The movie “Sparkle” is garnering a fair amount of attention for containing the last on-screen performance by the late, great Whitney Houston.
However, in the future, it may be better remembered as the film that launched the acting career of “American Idol” winner Jordan Sparks.
Sparks isn’t a particularly great actress, but she has a stunning smile, the camera loves her and her acting style is earnest and straightforward. Countless careers in Hollywood have been based on less.
The movie itself is a remake of the 1976 movie “Sparkle” and is a fairly standard tale of the triumphs and tragedies that accompany a rise to musical stardom.
Set in Detroit in the 1960s, “Sparkle” is the story of three sisters who sneak out of the home of their watchful and domineering mother (Houston) and become a nightclub sensation.
Sparks plays the titular Sparkle, the youngest of the sisters and the one who writes the songs and dreams the biggest dreams. Middle sister Dolores (scene-stealer Tika Sumpter) agrees to join the group, but only until she gets accepted into medical school.
The star of the group initially turns out to be the ambitious and petulant Sister (Carmen Ejogo), who oozes sex appeal.
Thanks to the efforts of their eager young manager, Stix (Derek Luke), the girls hit the stage as Sister and the Sisters and take Motown by storm.
Of course, things begin to unravel when Sister takes up with high-rolling comedian Satin (Mike Epps), and the sisters wind up following three very distinct paths.
“Sparkle” is a little rough around the edges, which probably has to do with the relative greenness of director Salim Akil, who outside of television has only one feature film (last year’s “Jumping the Broom”) to his credit.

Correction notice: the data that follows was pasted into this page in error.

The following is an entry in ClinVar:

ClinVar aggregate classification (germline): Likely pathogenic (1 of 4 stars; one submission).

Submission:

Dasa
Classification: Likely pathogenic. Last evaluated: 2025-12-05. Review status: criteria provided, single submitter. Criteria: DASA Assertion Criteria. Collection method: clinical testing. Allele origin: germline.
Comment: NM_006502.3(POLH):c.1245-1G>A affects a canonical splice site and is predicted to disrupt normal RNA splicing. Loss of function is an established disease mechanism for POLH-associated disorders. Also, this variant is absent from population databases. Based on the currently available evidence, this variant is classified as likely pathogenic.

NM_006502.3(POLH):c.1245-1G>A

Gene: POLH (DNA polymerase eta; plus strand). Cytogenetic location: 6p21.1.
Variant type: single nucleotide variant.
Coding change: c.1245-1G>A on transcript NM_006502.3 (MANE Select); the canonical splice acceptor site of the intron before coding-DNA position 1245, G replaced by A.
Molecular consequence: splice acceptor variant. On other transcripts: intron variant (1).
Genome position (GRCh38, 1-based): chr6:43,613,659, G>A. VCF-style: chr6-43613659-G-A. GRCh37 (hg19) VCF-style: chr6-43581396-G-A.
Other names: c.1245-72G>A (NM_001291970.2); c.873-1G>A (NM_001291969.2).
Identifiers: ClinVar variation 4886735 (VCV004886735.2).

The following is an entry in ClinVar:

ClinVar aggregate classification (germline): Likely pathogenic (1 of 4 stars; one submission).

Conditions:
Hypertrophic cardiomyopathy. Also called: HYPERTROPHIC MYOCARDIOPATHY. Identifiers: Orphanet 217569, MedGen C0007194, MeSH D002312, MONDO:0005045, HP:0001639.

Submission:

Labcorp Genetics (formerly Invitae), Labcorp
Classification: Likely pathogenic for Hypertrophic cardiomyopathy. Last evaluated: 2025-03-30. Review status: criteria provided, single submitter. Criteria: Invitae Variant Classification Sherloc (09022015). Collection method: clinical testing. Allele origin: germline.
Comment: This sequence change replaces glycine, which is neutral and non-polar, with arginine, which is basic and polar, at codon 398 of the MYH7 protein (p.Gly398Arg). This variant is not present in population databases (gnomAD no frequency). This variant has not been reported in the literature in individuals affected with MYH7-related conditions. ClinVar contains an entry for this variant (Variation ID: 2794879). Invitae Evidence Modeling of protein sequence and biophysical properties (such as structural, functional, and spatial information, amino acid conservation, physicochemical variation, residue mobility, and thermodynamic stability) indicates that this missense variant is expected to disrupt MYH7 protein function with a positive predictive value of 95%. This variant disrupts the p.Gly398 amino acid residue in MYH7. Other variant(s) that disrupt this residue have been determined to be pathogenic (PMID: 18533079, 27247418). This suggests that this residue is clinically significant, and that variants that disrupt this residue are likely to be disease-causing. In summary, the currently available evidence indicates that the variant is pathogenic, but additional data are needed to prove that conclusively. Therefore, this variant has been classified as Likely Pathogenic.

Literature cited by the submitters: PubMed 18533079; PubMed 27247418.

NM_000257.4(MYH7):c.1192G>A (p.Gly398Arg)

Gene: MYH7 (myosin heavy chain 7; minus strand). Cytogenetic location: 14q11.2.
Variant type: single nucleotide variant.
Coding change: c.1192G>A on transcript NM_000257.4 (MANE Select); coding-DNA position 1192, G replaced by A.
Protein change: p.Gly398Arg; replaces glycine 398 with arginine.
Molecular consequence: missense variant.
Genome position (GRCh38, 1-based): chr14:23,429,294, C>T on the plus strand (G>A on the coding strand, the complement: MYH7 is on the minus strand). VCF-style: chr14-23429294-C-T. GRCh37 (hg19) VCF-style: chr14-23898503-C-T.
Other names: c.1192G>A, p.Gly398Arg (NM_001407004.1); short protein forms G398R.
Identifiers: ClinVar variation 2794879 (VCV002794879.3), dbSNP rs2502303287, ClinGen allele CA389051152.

As unpolished as it is, “Sparkle” does have some flashes of brilliance, like the tense little scene where Satin meets the family and verbally spars with the local pastor or another scene where Sparkle pitches her songwriting ability to a record studio exec.
Really, though, “Sparkle” is at its best when someone is singing. Kicking right off with Cee-Lo Green sporting a Little Richard hairdo and belting out righteous tunes as a nightclub performer named Big Black, the musical numbers mesh perfectly with the story and never once drag down the pacing of the film.
By mixing classic, vintage tunes with songs written by Curtis Mayfield for the 1976 film and original tracks penned by R. Kelly, the soundtrack is solid and the performances are all fun to watch.
There is a melancholy that permeates the film that comes from knowing that Houston passed away only a few months after shooting “Sparkle,” essentially becoming a casualty of the very same lifestyle of fame, drugs, and turmoil that the movie offers up as a cautionary tale.
Houston seems to have had it together though while making this movie; her performance is unremarkably solid. She just looks tired. The glowing vitality that shone on her face early in her career is nowhere to be found.
Even during Houston’s only vocal performance, the gospel song, “His Eye Is on the Sparrow,” the beautiful and rousing number still falls well short of the heights she reached when she was the greatest voice of her generation. But while Houston’s story has been written, it will be interesting to see where Sparks’ career goes from here.
She doesn’t have the chops to become a superstar based on her voice alone, but by choosing the right projects she does have the talent and personality to have a long and successful Hollywood adventure.
When all is said and done, “Sparkle” might be one of those rare films that mark the very beginning and the very end of two special careers.
“Sparkle” is rated PG-13 for mature thematic content involving domestic abuse and drug material, and for some violence, language, and smoking.